Trust in the Lord
3 My son, don’t forget my instruction. Let your heart guard my commands, 2 because they will help you live a long time and provide you with well-being. 3 Don’t let loyalty and faithfulness leave you. Bind them on your neck; write them on the tablet of your heart. 4 Then you will find favor and approval in the eyes of God and humanity. 5 Trust in the Lord with all your heart; don’t rely on your own intelligence. 6 Know him in all your paths, and he will keep your ways straight. 7 Don’t consider yourself wise. Fear the Lord and turn away from evil.Proverbs 3:1-7
Trust. Trust is a difficult thing for us humans. We always seem to revert back to trusting in ourselves the most. While that may work much of the time, it will always restrict us at some point because our understanding is always limited and incomplete. Throughout Scripture there is a recurring theme: Trust God. The “Fall” in Genesis is basically humans moving to trust themselves over God. The wandering of the Israelites in the desert was lengthened by a generation because there was a lack of trust. Jesus’s harshest criticism was against those who trusted in their own specific interpretations of Scripture more than trusting in God’s grace.
In our current season, distrust seems rampant. We seem unable to trust each other, let alone God. Distrust seems to be infecting the entire world. We see it in international, national, and church relations. We see it in our community and in our families. We often hear pious talk about trusting God, but actions prove otherwise. In the United Methodist Church, we seem to be in such a season as well. In our efforts to be faithful, we have diverging visions of what that looks like. So, we have been arguing, planning, and trusting in our own interpretations, intelligence, and cleverness. The sad result is that we seem to be trusting in God less, which ultimately increases our anxiety and our distrust of each other. In Seminary, I learned a hard lesson that our own interpretations are always limited and incomplete. We need other, often differing, voices to give depth, clarity, and balance to our understanding of Scripture.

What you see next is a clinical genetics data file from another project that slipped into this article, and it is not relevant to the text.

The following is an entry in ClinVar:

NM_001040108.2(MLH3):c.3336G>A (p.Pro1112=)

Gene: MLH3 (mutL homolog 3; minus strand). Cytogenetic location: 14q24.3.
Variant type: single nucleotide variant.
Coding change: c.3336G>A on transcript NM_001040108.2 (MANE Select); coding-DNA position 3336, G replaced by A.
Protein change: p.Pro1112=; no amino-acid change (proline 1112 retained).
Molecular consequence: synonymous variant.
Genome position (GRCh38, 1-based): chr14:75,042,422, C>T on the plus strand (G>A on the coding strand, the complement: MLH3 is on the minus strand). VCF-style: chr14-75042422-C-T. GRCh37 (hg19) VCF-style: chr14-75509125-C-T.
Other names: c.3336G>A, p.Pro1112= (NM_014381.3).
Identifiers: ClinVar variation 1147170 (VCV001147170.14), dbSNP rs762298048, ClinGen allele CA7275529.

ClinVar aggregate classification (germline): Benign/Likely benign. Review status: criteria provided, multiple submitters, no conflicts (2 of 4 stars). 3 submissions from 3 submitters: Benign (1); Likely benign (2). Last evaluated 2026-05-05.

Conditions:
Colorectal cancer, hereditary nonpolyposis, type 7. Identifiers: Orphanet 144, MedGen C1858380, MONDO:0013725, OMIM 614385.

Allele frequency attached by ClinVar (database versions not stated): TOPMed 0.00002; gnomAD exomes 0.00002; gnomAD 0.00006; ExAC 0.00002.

In contrast to global dysfunction and distrust, look at what we are doing here in this church. We have been intentionally trying to focus on the world around us, and on the mission before us. The result is that our church is becoming more available and is being used more by the community. Our mission giving and support has grown to record levels, funding missionaries and incredibly important mission projects in South Hill and across the world. In our local economy, giving is at a record high with church income last year exceeding the budget for the first time in memory. Our attendance is beginning to pick up,
and visitors are coming back again and again. These all point to a healthy, thriving, church. We are proving that when we trust in the mission before us from Jesus of love, grace, and reconciliation, amazing things happen. Let this be an ongoing lesson for us.
We do not, nor cannot know what the future holds. I believe God will continue to lead us. I believe we need to trust in God’s guidance and in God’s vision. While we wait for decisions that ultimately will affect us, we need to carry on doing the work we have to do bringing God’s message of love and hope and salvation to the world around us. Let God’s grace transform us all to be more loving and trusting, learning to see others through God’s eyes more and more. Trust in the One who is worthy of trust.
Yours in Christ,